Cold comfort with Geneviève Brown: the first black woman skiing both poles solo

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Aspiring polar explorer Geneviève Brown is on a mission to become the first Aruban – and the first unassisted black woman – to ski both the North and South Poles. It’s all the more impressive considering her battle with chronic Lyme disease. In fact, it was “a three-year ordeal to get the medical establishment to listen” – having been bitten on a hiking trip in Turkey – that led her to take on the challenge of the pole-to-pole expedition. But once she delved deeper, her mission became about more than simply raising awareness. It’s now about representation, having realised so few women – especially black women – have assailed the poles. Aruban by birth and now based in the UK, she tells us how cold isn’t exactly a Caribbean thing – but she’s not going to let it stop her… 

How did your battle to get diagnosed with Lyme disease lead to your pole ambition?

At that time, I was working for a company where the owner had been to the North and South Pole. His son knew that I was looking to raise awareness with a challenge that was quite drastic and suggested I run the London Marathon. But I needed something bigger. I’d gone from having no life to a second lease of life after finally receiving a correct diagnosis.

The next chapter became about making every day count and ensuring no one else had to suffer like I did. As it turned out, the guide that took my boss to the South Pole was coming to our office to give a talk. So, he offered to introduce me.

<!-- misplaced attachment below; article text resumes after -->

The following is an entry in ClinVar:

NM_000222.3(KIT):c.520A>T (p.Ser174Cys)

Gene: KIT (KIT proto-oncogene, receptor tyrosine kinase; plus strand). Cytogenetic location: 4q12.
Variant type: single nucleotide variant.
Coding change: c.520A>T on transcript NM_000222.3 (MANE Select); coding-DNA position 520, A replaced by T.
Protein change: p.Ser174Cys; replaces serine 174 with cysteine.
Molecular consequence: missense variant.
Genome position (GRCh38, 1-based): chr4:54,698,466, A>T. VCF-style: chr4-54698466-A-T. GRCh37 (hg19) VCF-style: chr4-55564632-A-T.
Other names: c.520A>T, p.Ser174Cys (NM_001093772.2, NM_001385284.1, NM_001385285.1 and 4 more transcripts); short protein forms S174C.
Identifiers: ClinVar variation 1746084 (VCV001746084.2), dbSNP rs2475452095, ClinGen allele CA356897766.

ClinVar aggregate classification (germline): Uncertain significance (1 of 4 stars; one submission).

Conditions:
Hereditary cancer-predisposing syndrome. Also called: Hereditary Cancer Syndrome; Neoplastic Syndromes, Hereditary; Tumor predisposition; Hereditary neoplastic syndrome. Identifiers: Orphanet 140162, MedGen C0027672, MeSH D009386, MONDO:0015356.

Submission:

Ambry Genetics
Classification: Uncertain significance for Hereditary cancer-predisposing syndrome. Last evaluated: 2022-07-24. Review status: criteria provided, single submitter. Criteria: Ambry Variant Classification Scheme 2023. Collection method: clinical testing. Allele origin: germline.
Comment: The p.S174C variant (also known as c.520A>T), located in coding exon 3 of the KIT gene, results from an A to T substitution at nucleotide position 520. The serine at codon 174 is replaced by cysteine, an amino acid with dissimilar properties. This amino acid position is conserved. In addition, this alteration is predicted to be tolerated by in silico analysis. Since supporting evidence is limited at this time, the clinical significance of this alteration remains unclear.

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I’m from the Caribbean. I don’t do cold

How did the journey start from there?

At first, I thought “I’m from the Caribbean, I don’t do cold”. But I’m glad I went along to the talk, because as soon as the guide started speaking, I was completely inspired. It planted the seed of an idea and I began the planning from there. From there, I began getting into certain networks of people that have done this before.

Why haven’t more women – specifically, more black women – made it to the poles?

I realized early on that women were not just underrepresented, they were practically non-existent in this space. Since expeditions started in the 1900s with Scott and Amundsen, there have been fewer than 10 women who have done the solo coast-to-pole expedition. There’s only been one black woman to do coast-to-coast and she did it assisted (sadly she passed away in 2019). I thought it was wrong on so many levels. Why aren’t we there? Then I realized, it’s because of the price tag.

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It’s about $80,000 for your return flight to the Antarctic Peninsula

Make us wince… how much does an expedition like this cost?

It’s about $80,000 for your return flight to the Antarctic Peninsula, your equipment, food, logistics, fees – everything. Now, that’s not money many people have. To raise that is where the problem starts. It’s mostly sponsored athletes who get to do this type of thing and the military because of their connections or extremely wealthy people. 

At this point I realized my mission wasn’t just about Lyme disease. It was about representation. It was about seeing women achieve and succeed – no matter what their color, creed or race.

Tell us about living with a chronic illness like Lyme disease?

I have to manage my stress levels, my sleeping and my nutrition because fatigue attacks can come fast and heavy. It might take two weeks to two months to get out of it. My memory is also affected. At the height of being ill, I would forget conversations. I speak five languages fluently but at times I couldn’t express myself in one, not even my native language. Neurologically there is a high chance that I will develop early onset Alzheimer’s. I already see myself at 60% capacity of what I was. 

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I set up my workouts to simulate the stress my body will be under

It sounds like subjecting your body to the gruelling conditions of a polar expedition is nothing short of superhuman. Tell us about your training regime and the changes you've made to adapt to the harsh expedition environment?